•    
designate our subsidiaries as unrestricted subsidiaries.
 
Our credit agreement requires us to meet certain maximum leverage ratios and minimum fixed charge coverage ratios and the failure to do so may constitute an event of default under our credit agreement. As a result of these covenants, we could be limited in the manner in which we conduct our business, and we may be unable to engage in favorable business activities or finance future operations or capital needs. The most critical of these ratios is the Consolidated Leverage Ratio. At December 31, 2010, this ratio, as set forth in our credit agreement, was 6.25x consolidated total debt (excluding revolving debt)-to-consolidated EBITDA. Based on 2010 results, our consolidated total debt (excluding revolving debt)-to-consolidated EBITDA ratio at December 31, 2010 was in compliance with the covenant at 4.33x, providing $110.2 million of EBITDA cushion on the Consolidated Leverage Ratio. To the extent that our 2011 attendance levels are negatively impacted by deteriorating economic and market conditions, and consolidated adjusted EBITDA falls below approximately $260.0 million, or $56 million below the 2009 level, our ability to satisfy the Consolidated Leverage Ratio, which steps down again at December 31, 2011 to 6.00x consolidated total debt (excluding revolving debt)-to-consolidated EBITDA, could be difficult.
 
 

8


Our credit agreement and the indenture governing our notes also contain liquidity ratios that govern restricted payments, including our ability to declare and pay partnership distributions. Per the terms of the credit agreement, beginning in 2012 our ability to make restricted payments is permitted based on an Excess-Cash-Flow formula, should our pro-forma Consolidated Leverage Ratio be less than or equal to 4.50x consolidated total debt (excluding revolving debt)-to-consolidated EBITDA (as defined), measured on a quarterly basis. Per the terms of the indenture governing our notes, our ability to make restricted payments in 2011 and beyond is permitted should our trailing-twelve-month Total-Indebtedness-to-Consolidated-Cash-Flow Ratio be less than or equal to 4.75x consolidated total indebtedness (including average revolving debt)-to-consolidated EBITDA, measured on a quarterly basis.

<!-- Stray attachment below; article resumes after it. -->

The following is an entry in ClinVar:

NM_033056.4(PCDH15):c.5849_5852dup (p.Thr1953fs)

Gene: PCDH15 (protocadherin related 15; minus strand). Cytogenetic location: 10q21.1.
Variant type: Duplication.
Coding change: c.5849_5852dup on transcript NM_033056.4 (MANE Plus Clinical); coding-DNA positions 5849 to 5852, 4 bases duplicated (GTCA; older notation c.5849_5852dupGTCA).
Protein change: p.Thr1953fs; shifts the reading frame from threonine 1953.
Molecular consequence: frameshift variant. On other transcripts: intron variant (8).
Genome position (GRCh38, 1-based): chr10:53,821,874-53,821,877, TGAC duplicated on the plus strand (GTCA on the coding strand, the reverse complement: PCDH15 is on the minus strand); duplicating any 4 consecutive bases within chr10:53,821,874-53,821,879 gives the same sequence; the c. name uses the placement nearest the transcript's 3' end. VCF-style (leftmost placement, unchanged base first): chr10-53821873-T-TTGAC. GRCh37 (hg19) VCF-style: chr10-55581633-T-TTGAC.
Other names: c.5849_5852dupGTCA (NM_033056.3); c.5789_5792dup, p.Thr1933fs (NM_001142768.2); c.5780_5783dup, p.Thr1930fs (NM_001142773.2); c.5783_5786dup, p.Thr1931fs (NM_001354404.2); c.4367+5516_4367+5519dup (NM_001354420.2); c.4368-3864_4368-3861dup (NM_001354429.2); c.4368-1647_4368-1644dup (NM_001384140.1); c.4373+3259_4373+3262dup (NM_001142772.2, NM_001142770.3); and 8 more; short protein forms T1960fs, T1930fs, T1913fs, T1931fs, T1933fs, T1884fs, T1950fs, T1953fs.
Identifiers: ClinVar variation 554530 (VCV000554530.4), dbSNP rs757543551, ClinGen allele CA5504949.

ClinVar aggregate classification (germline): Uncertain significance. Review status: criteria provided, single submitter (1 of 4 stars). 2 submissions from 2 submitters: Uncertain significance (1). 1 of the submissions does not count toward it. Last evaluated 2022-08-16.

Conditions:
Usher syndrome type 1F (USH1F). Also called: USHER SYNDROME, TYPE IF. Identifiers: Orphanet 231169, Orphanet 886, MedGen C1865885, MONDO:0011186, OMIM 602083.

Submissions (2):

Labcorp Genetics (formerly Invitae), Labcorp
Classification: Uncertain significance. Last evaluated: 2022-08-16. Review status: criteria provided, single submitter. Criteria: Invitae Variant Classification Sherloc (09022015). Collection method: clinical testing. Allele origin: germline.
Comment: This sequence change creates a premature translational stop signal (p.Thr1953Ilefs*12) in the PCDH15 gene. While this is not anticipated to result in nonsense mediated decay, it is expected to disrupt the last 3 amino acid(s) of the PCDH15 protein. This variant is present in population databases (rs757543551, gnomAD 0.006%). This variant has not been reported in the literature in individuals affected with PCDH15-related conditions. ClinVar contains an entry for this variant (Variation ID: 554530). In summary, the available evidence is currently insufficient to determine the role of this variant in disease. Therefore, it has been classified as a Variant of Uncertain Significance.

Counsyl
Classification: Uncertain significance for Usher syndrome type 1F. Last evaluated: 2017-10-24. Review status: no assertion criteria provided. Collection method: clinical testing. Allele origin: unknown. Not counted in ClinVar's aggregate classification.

We were in compliance with all other terms of the credit agreement and indenture governing our notes as of year-end.
 
Variable rate indebtedness subjects us to the risk of higher interest rates, which could cause our future debt service obligations to increase significantly.
As of December 31, 2010, after giving consideration to current outstanding interest-rate swap arrangements, we had no indebtedness under our term loan facility that accrues interest at a variable rate that is not swapped to a fixed rate. As of December 31, 2010, we also had in place several forward-starting swap agreements that will effectively convert a portion of our variable-rate debt to fixed rates from October 2011 through December 2015. After the expiration of certain outstanding interest-rate and cross-currency swap arrangements, which is scheduled to occur in October 2011 and February 2012, respectively, and after giving consideration to the forward-starting swap agreements, certain of our borrowings may be at variable rates of interest and exposed us to interest rate risk. If interest rates increase, our annual debt service obligations on any variable-rate indebtedness would increase even though the amount borrowed remained the same, and our net income would decrease.
 
Our substantial indebtedness could adversely affect our ability to raise additional capital to fund our operations, limit our ability to react to changes in the economy or our industry and prevent us from fulfilling our obligations under our debt agreements.
We are a highly leveraged company. We had $1,601.0 million of outstanding indebtedness as of December 31, 2010 (after giving effect to $15.7 million of outstanding letters of credit under our revolving credit facility and $5.6 million of original issue discount on our notes).
Our substantial indebtedness could have important consequences. For example, it could:
•    
limit our ability to borrow money for our working capital, capital expenditures, debt service requirements, strategic initiatives or other purposes;
•    
limit our flexibility in planning or reacting to changes in business and future business operations;
•    
make it more difficult for us to satisfy our obligations with respect to our indebtedness, and any failure to comply with the obligations of any of our debt instruments, including restrictive covenants and borrowing conditions, could result in an event of default under the agreements governing other indebtedness;
•    
limit our flexibility in planning for, or reacting to, changes in our business and the industry in which we operate;
•    
make us more highly leveraged than some of our competitors, which may place us at a competitive disadvantage; and
•    
require us to dedicate a substantial portion of our cash flow from operations to the repayment of our indebtedness thereby reducing funds available to us for other purposes, such as making strategic acquisitions, introducing new rides and attractions and exploiting business opportunities.